We have spent part of our trip in Catalonia and we have seen graffiti
and a lot of yellow ribbons and also slogans “Libertad Presos Politicos” and “Vaga Feminista”. We were intrigued and started photographing these and did some research into the meanings.
There are yellow ribbons, painted on walls and roads and tied to trees, balconies, lampposts, on bridges and even on churches everywhere we have been in Catalonia. These ribbons are a modern political statement about a movement that dates back decades, to make Catalonia independent from Spain. The effort is not new, dating back almost 100 years. But the call for independence was reignited recently after a referendum was declared illegal by Spain.
The modern independence movement began in 2010 when the Constitutional Court of Spain ruled that some of the articles of the 2006 Statute of Autonomy—which had been agreed with the Spanish government and passed by a referendum in Catalonia—were unconstitutional, and others were to be interpreted restrictively. Popular protest against the decision quickly turned into demands for independence.
The popular movement fed upwards to the politicians; and a mass protest explicitly called on the Catalan government to begin the process towards independence. The Catalan president called a snap general election, which resulted in a pro-independence majority for the first time in the region’s history. The new parliament adopted the Catalan Sovereignty Declaration in early 2013, asserting that the Catalan people had the right to decide their own political future.
The Government of Catalonia announced a referendum on the question of statehood, to be held in November 2014. The referendum asked two questions: “Do you want Catalonia to become a state?” and if so, “Do you want this state to be independent?” The Government of Spain referred the proposed referendum to the Courts which ruled it unconstitutional. The Government of Catalonia then changed it from a binding referendum to a non-binding “consultation”. Despite the Spanish court also banning the non-binding vote, the referendum went ahead on 9 November 2014. The result was an 81% vote for “yes-yes”, with a turnout of 42%.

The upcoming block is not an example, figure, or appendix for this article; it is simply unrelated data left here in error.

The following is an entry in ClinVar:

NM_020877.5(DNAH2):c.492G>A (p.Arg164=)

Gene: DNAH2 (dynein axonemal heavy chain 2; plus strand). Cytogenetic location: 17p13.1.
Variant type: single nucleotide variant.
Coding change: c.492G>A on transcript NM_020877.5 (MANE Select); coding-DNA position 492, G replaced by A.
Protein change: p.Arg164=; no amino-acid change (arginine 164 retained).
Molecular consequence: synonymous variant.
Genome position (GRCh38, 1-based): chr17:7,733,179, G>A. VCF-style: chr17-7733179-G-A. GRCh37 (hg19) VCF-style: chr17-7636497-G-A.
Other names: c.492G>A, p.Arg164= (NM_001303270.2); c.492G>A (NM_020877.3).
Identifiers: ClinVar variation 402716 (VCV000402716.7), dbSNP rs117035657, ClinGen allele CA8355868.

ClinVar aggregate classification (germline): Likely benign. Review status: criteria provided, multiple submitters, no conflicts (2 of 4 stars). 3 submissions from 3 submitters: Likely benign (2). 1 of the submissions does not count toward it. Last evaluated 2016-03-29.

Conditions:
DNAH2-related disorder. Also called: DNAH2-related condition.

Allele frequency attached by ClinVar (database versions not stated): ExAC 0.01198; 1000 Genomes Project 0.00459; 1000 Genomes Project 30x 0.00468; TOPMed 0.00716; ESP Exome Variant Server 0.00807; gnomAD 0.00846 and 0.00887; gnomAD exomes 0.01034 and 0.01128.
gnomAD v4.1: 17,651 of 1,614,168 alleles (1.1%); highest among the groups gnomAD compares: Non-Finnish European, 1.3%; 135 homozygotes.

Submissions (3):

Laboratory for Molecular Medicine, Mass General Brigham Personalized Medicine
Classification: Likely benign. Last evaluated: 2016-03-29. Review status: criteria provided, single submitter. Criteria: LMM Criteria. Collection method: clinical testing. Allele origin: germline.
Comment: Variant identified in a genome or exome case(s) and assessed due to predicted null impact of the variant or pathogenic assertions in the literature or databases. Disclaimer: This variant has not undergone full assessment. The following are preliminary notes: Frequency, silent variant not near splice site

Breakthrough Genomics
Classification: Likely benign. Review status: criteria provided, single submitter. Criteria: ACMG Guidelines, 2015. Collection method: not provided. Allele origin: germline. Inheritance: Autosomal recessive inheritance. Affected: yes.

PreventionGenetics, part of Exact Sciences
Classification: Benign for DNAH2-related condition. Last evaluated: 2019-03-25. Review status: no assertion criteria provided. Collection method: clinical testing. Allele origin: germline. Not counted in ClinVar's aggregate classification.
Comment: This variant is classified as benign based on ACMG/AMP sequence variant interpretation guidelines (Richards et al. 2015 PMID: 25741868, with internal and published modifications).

The following year, the new president announced a binding referendum. Although deemed illegal by the Spanish government and Constitutional Court, the referendum was held on 1 October 2017. In a vote where the anti-independence parties called for non-participation, results showed a 90% vote in favour of independence, with a turnout of 43%. Based on this result, on 27 October 2017 the Parliament of Catalonia approved a resolution creating an independent Republic unilaterally, by a vote considered illegal by the lawyers of the Parliament of Catalonia for violating the decisions of the Constitutional Court of Spain.
Presos Politicos translates as Freedom Political Prisoners. It is also suggested that the yellow ribbons represent solidarity with political prisoners who were arrested and jailed for their involvement with the independence movement and still remain behind bars.
Grassroots feminist groups have formed a collective called“Hacia la Huelga Feminista” (Towards the Feminist Strike). They have for the past few years arranged an International Women’s Strike on March 8.
What is the Feminist Strike?http://hacialahuelgafeminista.org/international/
It is not our aim to organise a “classic” workers strike but to go beyond this format: our plan is to paralyse all the different invisible tasks and activities that women usually do, in all different levels and places. Specifically, we call a housework and care strike in the private field, a labour strike and a consumers strike (both in the public field) and a students’ strike in all educational levels.
These different (though closely related) strikes have their origin in a common thought: we believe that the World does not work without us, without our domestic and care work, without our purchases and without our labour. However, these tasks are barely acknowledged as they are done mostly by us, by women. Most of us are in charge of these tasks and exploited not just in the labour and public field, but also in our homes. The care-work of women (for example: nurturing, cleaning, taking care of children, sick or old members of the family) is essential in order to keep the live going, however, almost nobody recognises these tasks and moreover, they are never (or almost never) economically rewarded.
The same happens in the markets and shops: our everyday purchases are essential to the movements of the global capitalist system, which would not work without us. Therefore, we want to paralyse it all and to show to the World that we, women, are essential and indispensable to everything, everywhere.